The Evolution of Game Creation Sony’s new mascot Sackboy is ushering in Gaming 2.0

The Evolution of Game Creation Sony’s new mascot Sackboy is ushering in Gaming 2.0
Pop culture was once a one-way street — the few created content to be consumed by the many. Punk’s DIY attitude may have added a small underpass in the other direction but it wasn’t until the rise of YouTube, blogs, wikis and the whole Web 2.0 movement that user-generated content truly took off. Now gaming has jumped aboard the 2.0 train with Sony’s LittleBigPlanet and EA’s Spore.

"It seemed like a real pie-in-the-sky idea,” says Sony Canada rep Matt Levitan of the initial pitch from LBP’s British developers Media Molecule, who wanted to straddle the game/toy divide by giving players the tools to build their own levels. "We knew the PS3 had a hard drive and was capable of it but it was still a tremendous promise to actually deliver. The [invite-only] beta was the first time I’ve had a chance to see the game in people’s hands and I’m amazed by the creativity, attention to detail and real effort that has gone into some of these levels.”

LittleBigPlanet is, at heart, a simple platformer, a throwback side-scroller where you start at one side and move to the other, jumping, dodging and grabbing along the way. There’s depth, but not much — at best it could be called 2.5D. As befits its basic premise, LBP boasts a homemade aesthetic — the game’s hero is an adorable burlap-covered character known as Sackboy (or Sackgirl) and the bits and bobs that make up its world are filled with textures — on "Create Mode” you can make tweed ramps, felt blocks, plastic alligators and wooden cars or build almost any other object out of cardboard, Styrofoam, metal, rubber or glass. Materials react as they would in the real world and most puzzles are ultimately rooted in gravity. Enemies can be given AI tasks (you can even use the Playstation Eye camera to put your own head on them) while traps can be laid with fire, ice, electricity or poison gas. You can even create tributes to your favourite games, like Shadow of the Colossus. Then your level can be uploaded, rated and shared, with the best rising to the top just as they do in YouTube.

"People have taken their shots at this before,” says Levitan. "There’s RPG Maker and certainly Counter-Strike and stuff where you can do your own level mods but this is the first time where we’ve given you a platform game and the ability to start with a blank canvas and really select everything that goes into the level, from the music to the physical properties of the level. It’s never been done before, certainly not with the ease of pressing a few buttons.”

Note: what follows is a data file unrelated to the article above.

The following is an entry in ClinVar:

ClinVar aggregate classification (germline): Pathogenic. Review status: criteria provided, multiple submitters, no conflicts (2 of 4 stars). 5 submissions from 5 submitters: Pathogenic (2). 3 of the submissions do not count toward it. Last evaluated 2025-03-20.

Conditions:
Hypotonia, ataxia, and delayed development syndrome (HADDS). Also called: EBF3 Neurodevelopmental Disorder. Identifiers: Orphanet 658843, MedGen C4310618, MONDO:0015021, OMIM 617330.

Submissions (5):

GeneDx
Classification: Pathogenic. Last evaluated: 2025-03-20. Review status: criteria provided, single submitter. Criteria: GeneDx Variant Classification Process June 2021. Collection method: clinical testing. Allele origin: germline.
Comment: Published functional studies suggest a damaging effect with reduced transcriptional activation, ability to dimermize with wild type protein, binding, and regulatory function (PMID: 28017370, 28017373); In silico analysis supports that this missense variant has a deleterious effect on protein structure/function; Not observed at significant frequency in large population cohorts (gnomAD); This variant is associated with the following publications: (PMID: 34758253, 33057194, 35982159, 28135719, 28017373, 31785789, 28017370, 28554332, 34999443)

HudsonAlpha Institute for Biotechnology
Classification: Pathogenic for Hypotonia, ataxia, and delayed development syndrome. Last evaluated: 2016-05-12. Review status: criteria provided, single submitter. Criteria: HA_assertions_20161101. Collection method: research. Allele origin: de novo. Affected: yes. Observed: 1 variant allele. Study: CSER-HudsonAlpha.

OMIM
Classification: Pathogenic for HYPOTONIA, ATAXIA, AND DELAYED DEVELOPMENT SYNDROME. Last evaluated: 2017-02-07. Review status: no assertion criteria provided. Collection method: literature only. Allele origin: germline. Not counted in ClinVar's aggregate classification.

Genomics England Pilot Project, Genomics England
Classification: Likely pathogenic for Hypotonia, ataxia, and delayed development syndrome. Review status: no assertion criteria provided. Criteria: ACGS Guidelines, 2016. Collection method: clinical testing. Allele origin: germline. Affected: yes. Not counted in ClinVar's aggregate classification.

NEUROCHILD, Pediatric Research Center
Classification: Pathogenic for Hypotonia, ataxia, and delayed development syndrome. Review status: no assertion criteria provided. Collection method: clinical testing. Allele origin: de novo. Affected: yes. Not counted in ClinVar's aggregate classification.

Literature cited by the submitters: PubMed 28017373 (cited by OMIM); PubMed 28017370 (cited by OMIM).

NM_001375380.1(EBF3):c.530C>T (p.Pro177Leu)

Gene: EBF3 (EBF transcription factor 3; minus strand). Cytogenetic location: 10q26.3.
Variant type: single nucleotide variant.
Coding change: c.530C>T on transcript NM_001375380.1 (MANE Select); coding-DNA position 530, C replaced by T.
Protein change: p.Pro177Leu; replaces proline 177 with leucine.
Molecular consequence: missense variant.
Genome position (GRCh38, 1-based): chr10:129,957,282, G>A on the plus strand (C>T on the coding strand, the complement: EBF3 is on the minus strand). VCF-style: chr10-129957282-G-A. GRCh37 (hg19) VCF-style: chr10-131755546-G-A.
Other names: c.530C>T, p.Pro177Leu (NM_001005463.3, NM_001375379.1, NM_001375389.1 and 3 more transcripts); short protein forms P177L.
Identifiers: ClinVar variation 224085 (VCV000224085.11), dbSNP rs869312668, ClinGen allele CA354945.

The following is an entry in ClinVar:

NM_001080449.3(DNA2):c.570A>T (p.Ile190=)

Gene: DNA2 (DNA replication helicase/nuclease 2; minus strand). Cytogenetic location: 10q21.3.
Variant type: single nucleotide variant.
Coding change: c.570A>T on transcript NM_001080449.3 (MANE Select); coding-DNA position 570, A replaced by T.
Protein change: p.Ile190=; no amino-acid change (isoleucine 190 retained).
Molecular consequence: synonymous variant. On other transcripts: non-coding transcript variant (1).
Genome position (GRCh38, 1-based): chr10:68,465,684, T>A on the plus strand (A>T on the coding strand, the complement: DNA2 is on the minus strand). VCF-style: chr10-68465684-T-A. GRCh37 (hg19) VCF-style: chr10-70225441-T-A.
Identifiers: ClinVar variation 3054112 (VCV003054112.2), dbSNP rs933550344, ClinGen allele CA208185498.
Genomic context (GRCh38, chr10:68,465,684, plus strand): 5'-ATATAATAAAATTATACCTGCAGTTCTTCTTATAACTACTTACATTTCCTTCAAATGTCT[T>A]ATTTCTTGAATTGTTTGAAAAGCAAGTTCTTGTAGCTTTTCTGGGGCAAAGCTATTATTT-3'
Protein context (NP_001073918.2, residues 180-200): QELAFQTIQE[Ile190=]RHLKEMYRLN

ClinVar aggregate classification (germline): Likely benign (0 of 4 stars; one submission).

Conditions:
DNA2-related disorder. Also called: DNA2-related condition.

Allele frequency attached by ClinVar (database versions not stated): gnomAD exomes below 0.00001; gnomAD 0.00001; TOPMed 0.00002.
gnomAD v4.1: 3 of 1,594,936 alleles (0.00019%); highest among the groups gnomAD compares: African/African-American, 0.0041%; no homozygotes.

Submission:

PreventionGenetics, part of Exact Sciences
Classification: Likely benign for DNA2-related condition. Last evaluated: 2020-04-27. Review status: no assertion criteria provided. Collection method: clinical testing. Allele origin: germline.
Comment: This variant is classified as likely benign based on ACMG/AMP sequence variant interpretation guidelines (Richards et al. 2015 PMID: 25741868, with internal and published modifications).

Well, technically LBP was beat to the punch by Will Wright’s PC game Spore, which got off the ground first by releasing its Creature Creator as a free download last summer. As this was a spiritual sequel to Wright’s best-selling-game-ever The Sims — its original working title was SimEverything — the years of pent-up anticipation exploded in an orgy of evolution. In the first week, one million new species were created by at-home gamers. Within 18 days, users had generated more unique life forms than currently exist on earth, prompting Wright to cheekily boast, "God created all life on earth in seven days, so Spore fans equal 38 per cent of God’s output.” Many of those creatures were inserted into retail version when it launched in September, saving EA tons of dev money, and after the release of the complex game — in which you evolve a single-celled organism into a space-faring race — Spore’s universe just kept expanding thanks to gamers’ other creations.

"I have the utmost respect for [Spore],” says Levitan, "but LittleBigPlanet is more about the actual game where that’s more about the creature creation and evolution. At the end of the day, LittleBigPlanet is the level you create — and other people will ultimately be the judge of that. In some respects, there’s even more creativity given to the player than Spore

One of the reasons that user generated content works is because non-professionals have little training but lots of imagination — they just need tools that can properly exploit that. Think back to the birth of hip-hop — not many ghetto kids could play piano or read notes, but once synthesizers became affordable, they reinvented music, not least because they weren’t limited by knowing the "proper” way to use the synth or write a song. That’s why Grandmaster Flash doesn’t sound like Steely Dan.

"It’s a major step forward allowing gamers to have this level of freedom with creation. There’s no turning back,” says Levitan. "Whether or not that is always the right thing, to tell you the truth, I don't know. I’m sure I can’t create a better Final Fantasy than the folks at Square-Enix. I can’t do that kind of animation, write that story or build that combat system. So it’s probably not always right for me to be able to do that. But at the same time, gamers will always have that in the back of their heads now that LittleBigPlanet has opened the door.”